Every so often, an exhibition comes along that looks at a familiar thing so strangely that the audience, delighted in their confusion, turns toward one another and begins to ask questions.
Such was the case at the opening of After you’re done, an exhibition at Pioneer Works featuring Sarah Sudhoff’s portraits of devices that measure sexual response, and a photo from Jo Broughton’s series of empty porn sets. The photographs of the devices — all used by the Kinsey Institute, a nonprofit dedicated to the scientific study of human sexuality — prompted fervent speculation among the audience. The devices’ comically technical names — “Vaginal Photoplethysmograph II”; “Biothesiometer”; “Mercury-in-rubber Penile Strain Gauge” — gave little clue as to how exactly they worked. The audience was happy to guess. Theories, coupled with complicated hand gestures, passed through the crowd like a game of telephone.
The curators Macushla Robinson and Andrea Klabanova considered titling the show “Lovers of the world unite, but who cleans your dildo?”. Both titles point to sexual activity that is usually seen as aromantic, such as sexual research and pornography shoots, rather than the sex between two romantic partners. In a refreshing twist, Sudhoff and Broughton examine the overlooked labor and roles in these industries: the research subject rather than the neatly finished report; the person who cleans the porn set rather than the film director. Their work is well paired for this exhibition. Neither artist shocks or sensationalizes. Instead, they cultivate a clinical aesthetic that provokes curiosity about a topic likely to engender disgust or nonchalance in another’s hands.
Sudhoff began her Wired series at the Kinsey Institute in 2011. Much of her previous work transforms repositories into accessible archives. In one collection, she photographed stained fabric from trauma scenes that cleanup crews removed and stored in warehouses. In her photographs, the bloodied fabric catalogues the moments just before and after death. Another series looks at the surprising lifecycle of medical biohazard equipment. After being autoclaved, the sterilized, melted syringe and IV bags are incinerated, and the ash is collected and mixed into cement.
It’s unsurprising that Sudhoff was drawn to the Kinsey Institute Collections, one of the largest collections of print materials, photographs, and artifacts relating to sex and gender. In 2010, she visited the institute to document its history. While sitting in a conference room, examining pornography from the late 1800s and rare medical textbooks, a graduate student walked into the room and began to wash a dildo at the sink. Sudhoff was shocked to realize research on human sexual responses was still being conducted. This offered a chance to look at the archive in the making. She returned the next year to photograph the research subjects. When access was pulled, she photographed the research devices instead.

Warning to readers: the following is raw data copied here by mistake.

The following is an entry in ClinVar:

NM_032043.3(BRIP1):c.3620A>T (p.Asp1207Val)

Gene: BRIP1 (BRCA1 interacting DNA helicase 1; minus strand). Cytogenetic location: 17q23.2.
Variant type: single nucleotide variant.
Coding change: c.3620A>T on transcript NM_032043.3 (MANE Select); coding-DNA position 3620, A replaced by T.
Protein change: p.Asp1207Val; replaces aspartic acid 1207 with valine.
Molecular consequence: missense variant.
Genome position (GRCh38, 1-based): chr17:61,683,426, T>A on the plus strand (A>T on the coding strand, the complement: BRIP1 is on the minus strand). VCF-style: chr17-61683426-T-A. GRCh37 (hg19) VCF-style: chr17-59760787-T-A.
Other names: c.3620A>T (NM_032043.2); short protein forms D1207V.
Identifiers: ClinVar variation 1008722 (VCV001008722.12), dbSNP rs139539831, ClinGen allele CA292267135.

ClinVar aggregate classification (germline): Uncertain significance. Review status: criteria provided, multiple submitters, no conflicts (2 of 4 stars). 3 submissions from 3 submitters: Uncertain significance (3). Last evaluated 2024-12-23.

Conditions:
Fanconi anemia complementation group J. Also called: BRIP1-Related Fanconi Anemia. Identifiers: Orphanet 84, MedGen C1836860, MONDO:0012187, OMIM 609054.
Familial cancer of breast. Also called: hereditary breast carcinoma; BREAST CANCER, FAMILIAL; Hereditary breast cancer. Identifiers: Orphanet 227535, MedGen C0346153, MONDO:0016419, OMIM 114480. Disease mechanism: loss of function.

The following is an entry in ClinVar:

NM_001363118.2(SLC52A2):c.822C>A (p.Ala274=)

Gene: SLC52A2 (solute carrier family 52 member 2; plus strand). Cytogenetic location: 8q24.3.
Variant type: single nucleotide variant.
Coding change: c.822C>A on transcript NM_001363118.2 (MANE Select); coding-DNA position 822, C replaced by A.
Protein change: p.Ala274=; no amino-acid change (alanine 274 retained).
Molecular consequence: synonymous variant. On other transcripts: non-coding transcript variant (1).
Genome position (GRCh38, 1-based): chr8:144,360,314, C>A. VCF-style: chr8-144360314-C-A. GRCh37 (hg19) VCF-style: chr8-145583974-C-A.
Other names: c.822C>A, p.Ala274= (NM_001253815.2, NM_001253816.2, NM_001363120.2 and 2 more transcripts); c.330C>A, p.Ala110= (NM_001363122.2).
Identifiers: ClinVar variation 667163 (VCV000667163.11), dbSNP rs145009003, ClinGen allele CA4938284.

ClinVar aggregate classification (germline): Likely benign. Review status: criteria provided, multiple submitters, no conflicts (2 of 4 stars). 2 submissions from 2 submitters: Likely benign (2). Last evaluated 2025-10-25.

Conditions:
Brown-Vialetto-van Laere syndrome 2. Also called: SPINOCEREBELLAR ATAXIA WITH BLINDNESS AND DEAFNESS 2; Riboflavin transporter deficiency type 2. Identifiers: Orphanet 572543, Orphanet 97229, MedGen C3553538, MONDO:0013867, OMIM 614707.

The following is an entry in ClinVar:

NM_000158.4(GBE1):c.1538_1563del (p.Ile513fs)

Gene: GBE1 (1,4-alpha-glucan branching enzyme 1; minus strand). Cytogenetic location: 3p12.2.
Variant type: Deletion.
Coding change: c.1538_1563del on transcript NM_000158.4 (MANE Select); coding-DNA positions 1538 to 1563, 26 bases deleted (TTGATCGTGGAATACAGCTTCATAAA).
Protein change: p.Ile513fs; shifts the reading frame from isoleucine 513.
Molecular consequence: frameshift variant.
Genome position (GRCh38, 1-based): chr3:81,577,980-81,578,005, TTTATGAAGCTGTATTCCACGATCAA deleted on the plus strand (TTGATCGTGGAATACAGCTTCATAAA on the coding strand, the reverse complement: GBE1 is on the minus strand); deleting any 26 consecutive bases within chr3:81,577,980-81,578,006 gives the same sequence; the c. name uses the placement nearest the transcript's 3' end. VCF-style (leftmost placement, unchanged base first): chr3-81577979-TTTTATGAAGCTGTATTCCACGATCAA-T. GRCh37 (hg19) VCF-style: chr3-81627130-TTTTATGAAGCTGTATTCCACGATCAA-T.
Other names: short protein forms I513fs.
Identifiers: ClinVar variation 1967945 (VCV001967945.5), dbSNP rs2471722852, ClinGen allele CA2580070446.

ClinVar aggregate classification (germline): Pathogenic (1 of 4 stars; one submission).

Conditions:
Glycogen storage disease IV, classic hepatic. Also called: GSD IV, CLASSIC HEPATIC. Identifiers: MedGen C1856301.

Selections from this series line two of Pioneer Work’s three gallery walls. Half of Sudhoff’s photographs show devices on a flat surface, the camera directly above them, as though the viewer is looking down to grab or clean them. The other devices are captured in full or three-quarter portraits, as though one is walking up to them. The photographs alternate, and as you scan them you toggle between the role of researcher hovering over the device and the participant. The experience of imagining oneself as both, so rapidly, is unsettling in its intimacy.
Broughton’s large photograph, “Nurses,” from her series Empty Porn Sets (1995-2007), takes up the entirety of the exhibit’s third wall. When Broughton was 17, she arranged a work experience through Thurrock College, expecting to be placed with a fashion studio. Instead, she found herself in a porn studio where she worked as a lighting assistant. Later, Broughton took a second job cleaning the porn sets. “It would disgust the average person,” she said, describing the process of cleaning bodily fluids from the sets. “But you started to feel a sort of humanity.” Eventually, she began photographing the empty, used sets.
Looking at “Nurses” feels as though one has walked into a room just after its occupants have left. A hospital bed, with a sky-blue blanket, is at the center of the image. Tubing and a crumpled white coat hang from racks. By the time one notices the ivory dildo left next to a mug, the room is already a set of domestic tasks. The bed must be stripped, the floor swept, the clothes washed and folded.
Broughton could have easily shot scenes aimed to provoke the disgust she knew most people would feel upon cleaning the sets. But disgust pushes the viewer away, and neither Broughton nor Sudhoff indulge in this. In Broughton’s series, the beds are almost always made, and the worst stains obscured. And Sudhoff’s portraits of medical devices look as orderly as school photos. It may be the photographs’ clinical aesthetic that is so effective at pulling the audience in. At least during the opening, the audience leaned in closer and closer, asked each other questions, then turned back to stare at the photographs.
After you’re done continues at Pioneer Works (159 Pioneer Street
Red Hook, Brooklyn) through November 12.
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